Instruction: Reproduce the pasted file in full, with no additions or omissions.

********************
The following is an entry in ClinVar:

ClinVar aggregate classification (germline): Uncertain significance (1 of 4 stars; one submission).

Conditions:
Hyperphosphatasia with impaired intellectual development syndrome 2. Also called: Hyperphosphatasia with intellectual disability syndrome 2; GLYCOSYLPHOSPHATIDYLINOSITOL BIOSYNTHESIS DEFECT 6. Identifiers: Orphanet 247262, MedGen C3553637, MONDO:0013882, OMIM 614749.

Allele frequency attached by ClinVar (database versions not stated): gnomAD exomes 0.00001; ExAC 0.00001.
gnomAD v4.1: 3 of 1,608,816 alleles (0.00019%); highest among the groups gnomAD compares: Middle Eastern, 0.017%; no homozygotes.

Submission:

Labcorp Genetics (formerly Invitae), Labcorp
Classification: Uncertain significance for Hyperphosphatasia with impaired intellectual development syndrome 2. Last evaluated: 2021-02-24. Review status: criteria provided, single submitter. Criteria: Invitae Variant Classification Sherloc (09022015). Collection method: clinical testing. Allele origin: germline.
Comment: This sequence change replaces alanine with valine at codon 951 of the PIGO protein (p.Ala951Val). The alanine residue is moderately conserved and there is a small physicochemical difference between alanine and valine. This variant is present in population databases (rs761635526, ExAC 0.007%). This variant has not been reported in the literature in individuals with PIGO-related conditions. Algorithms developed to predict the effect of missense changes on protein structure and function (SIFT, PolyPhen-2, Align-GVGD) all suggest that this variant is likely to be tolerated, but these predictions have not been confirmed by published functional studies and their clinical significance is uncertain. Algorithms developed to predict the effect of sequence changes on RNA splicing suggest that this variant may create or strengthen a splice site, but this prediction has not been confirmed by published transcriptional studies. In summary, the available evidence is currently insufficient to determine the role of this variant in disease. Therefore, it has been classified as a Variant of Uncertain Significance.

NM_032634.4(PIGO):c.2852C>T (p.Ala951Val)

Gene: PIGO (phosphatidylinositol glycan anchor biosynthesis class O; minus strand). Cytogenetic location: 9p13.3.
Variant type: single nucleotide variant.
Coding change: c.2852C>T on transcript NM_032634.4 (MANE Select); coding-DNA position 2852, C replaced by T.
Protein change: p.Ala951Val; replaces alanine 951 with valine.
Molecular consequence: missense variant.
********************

The following is an entry in ClinVar:

ClinVar aggregate classification (germline): Uncertain significance (1 of 4 stars; one submission).

Conditions:
Hyperphosphatasia with impaired intellectual development syndrome 2. Also called: Hyperphosphatasia with intellectual disability syndrome 2; GLYCOSYLPHOSPHATIDYLINOSITOL BIOSYNTHESIS DEFECT 6. Identifiers: Orphanet 247262, MedGen C3553637, MONDO:0013882, OMIM 614749.

Allele frequency attached by ClinVar (database versions not stated): gnomAD exomes 0.00001; ExAC 0.00001.
gnomAD v4.1: 3 of 1,608,816 alleles (0.00019%); highest among the groups gnomAD compares: Middle Eastern, 0.017%; no homozygotes.

Submission:

Labcorp Genetics (formerly Invitae), Labcorp
Classification: Uncertain significance for Hyperphosphatasia with impaired intellectual development syndrome 2. Last evaluated: 2021-02-24. Review status: criteria provided, single submitter. Criteria: Invitae Variant Classification Sherloc (09022015). Collection method: clinical testing. Allele origin: germline.
Comment: This sequence change replaces alanine with valine at codon 951 of the PIGO protein (p.Ala951Val). The alanine residue is moderately conserved and there is a small physicochemical difference between alanine and valine. This variant is present in population databases (rs761635526, ExAC 0.007%). This variant has not been reported in the literature in individuals with PIGO-related conditions. Algorithms developed to predict the effect of missense changes on protein structure and function (SIFT, PolyPhen-2, Align-GVGD) all suggest that this variant is likely to be tolerated, but these predictions have not been confirmed by published functional studies and their clinical significance is uncertain. Algorithms developed to predict the effect of sequence changes on RNA splicing suggest that this variant may create or strengthen a splice site, but this prediction has not been confirmed by published transcriptional studies. In summary, the available evidence is currently insufficient to determine the role of this variant in disease. Therefore, it has been classified as a Variant of Uncertain Significance.

NM_032634.4(PIGO):c.2852C>T (p.Ala951Val)

Gene: PIGO (phosphatidylinositol glycan anchor biosynthesis class O; minus strand). Cytogenetic location: 9p13.3.
Variant type: single nucleotide variant.
Coding change: c.2852C>T on transcript NM_032634.4 (MANE Select); coding-DNA position 2852, C replaced by T.
Protein change: p.Ala951Val; replaces alanine 951 with valine.
Molecular consequence: missense variant.